My goals were to set up an online blog, write a set of blog entries and prepare it for contributions.
I’m happy being able to say that I reached my formal goals set at the beginning of the project: The website is up and running, I added five first blog entries, a template, contribution guidelines and guidelines on peer production elements with examples and links to matching blog entries! ✨
The program began with meeting my mentor Fotis and setting up a schedule for our fortnightly mentoring calls, followed by thinking about my goals, formulating a vision statement and a project roadmap with milestones and setting up a project repository on GitHub. I also reflected on possible user and contributor groups by creating personas.
For my project I then started to research frameworks and website templates. I decided it would be easiest to deploy the site with GitHub pages, and I found a blog template that used bootstrap that was close to what I imagined. In the course of the program I then adapted the website template according to the (ever evolving) requirements of my website, added blog entries and supplementary guidelines on elements of peer production. For people interested in contributing to the project, I wrote contribution guidelines and a “get involved” section for the website, as well as a markdown template for blog posts with instructions and suggestions. Last but not least I shared my project with the community to get feedback and restructured the homepage of my website based on some suggestions to make it easier to read.
As a next step I will try to get more feedback on my website as it is now, knowing that there is still a lot to do (feel free to leave some comments, either directly below blog articles on the website, or via a issue on the project’s GitHub repository 💖). I will also try to develop a habit of adding blog articles when I stumble upon interesting peer production features. The tagging system and template might have to be adapted little by little according to changing focus and needs along the way. An important step will also be to spread the word to invite possible users and contributors: For now, I plan to do this via a formal publication (click here for the preprint), which describes the research that led to the topics of the first few blog articles. I would also like to present the website project at a conference. With the project growing, I hope to be able to build a useful resource and an accessible and modular way to collect and communicate my own research findings, and would be glad if other people would join me on the way!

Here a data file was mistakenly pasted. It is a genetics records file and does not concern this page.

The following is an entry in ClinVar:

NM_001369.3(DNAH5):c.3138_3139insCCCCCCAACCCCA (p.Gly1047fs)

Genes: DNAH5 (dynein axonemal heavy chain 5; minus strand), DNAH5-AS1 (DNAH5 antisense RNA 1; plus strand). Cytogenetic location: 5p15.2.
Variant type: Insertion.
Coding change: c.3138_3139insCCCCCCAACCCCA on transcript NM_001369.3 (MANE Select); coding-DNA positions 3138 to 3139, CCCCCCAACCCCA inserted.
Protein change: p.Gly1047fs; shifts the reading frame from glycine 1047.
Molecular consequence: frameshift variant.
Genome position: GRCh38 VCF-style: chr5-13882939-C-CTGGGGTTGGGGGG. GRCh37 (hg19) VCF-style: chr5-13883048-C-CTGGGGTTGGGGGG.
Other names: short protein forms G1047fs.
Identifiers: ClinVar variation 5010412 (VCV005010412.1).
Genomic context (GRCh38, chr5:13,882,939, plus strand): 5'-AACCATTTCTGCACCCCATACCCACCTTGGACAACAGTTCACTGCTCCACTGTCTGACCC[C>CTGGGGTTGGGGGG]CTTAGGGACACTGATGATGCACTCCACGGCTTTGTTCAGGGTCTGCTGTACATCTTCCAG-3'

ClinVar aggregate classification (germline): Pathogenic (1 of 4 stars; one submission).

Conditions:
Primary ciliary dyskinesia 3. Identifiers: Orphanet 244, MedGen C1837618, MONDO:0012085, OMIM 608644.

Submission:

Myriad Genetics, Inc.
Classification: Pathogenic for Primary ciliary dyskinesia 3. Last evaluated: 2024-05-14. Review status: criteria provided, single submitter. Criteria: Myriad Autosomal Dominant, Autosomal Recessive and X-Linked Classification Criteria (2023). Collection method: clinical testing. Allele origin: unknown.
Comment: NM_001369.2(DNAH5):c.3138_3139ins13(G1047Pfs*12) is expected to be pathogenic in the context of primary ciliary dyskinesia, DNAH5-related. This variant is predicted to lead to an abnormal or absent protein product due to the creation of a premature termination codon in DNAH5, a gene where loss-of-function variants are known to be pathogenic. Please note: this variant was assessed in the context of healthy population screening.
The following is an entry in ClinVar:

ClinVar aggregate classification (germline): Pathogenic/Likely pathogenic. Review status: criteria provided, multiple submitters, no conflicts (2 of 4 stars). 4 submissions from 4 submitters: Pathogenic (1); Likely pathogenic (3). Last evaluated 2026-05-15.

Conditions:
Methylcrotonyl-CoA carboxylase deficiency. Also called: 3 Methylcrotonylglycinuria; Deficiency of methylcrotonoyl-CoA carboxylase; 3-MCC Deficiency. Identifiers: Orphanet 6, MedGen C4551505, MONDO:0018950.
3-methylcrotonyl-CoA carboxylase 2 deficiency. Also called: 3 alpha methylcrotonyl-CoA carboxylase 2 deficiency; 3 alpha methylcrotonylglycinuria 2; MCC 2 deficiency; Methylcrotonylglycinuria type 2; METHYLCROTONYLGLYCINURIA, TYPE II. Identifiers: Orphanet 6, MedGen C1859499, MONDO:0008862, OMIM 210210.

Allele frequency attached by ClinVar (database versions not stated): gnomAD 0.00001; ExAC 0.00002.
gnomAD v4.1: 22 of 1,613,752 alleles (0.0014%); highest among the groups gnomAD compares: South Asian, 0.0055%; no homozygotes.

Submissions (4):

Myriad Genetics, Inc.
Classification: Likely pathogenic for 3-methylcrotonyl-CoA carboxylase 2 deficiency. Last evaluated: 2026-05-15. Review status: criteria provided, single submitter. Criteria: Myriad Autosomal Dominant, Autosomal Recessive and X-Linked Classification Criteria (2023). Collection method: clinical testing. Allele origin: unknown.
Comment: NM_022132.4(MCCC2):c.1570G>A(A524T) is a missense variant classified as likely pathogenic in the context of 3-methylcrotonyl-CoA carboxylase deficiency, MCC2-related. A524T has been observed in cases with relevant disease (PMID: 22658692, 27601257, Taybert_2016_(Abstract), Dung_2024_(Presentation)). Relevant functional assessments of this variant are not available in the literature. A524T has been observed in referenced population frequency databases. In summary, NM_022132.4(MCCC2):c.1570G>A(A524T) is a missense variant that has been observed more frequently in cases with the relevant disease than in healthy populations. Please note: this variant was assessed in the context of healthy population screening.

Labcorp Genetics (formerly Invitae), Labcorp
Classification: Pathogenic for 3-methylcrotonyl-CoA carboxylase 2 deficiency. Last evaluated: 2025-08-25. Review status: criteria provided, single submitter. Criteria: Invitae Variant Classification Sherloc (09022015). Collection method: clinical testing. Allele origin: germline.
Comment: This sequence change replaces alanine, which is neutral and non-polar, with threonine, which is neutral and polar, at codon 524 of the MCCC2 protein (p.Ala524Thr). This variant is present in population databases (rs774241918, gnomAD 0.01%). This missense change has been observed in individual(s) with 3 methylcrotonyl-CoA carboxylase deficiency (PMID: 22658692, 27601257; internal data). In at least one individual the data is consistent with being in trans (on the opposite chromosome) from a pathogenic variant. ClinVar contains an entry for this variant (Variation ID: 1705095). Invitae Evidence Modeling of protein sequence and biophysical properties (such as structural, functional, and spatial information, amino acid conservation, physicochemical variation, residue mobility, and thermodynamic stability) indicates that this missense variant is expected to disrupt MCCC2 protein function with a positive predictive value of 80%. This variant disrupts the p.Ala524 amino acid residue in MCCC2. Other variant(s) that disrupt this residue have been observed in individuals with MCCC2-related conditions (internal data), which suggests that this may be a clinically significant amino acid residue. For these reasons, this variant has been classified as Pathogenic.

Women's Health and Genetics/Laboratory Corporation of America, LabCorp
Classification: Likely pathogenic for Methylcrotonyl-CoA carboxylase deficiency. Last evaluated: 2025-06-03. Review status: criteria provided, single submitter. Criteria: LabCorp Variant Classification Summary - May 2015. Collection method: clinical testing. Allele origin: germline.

I want to thank the OLS community for setting up this great and relevant program, my mentor Fotis Psomopoulus for steady motivation and advice, the Peer Produced Research Lab, notably my thesis supervisor Bastian Greshake Tzovaras for encouraging me to take part in this program and for constant feedback and debugging of my code, the Autistica Citizen Science project, notably Georgia Aitkenhead and Kirstie Whitaker for giving me the opportunity to collaborate in my first citizen science project ever and for introducing me to OLS, as well as Georgia’s mentor Anelda van der Walt, for motivating me to join the OLS-3 cohort to start my own first open science project! Thank you all ✨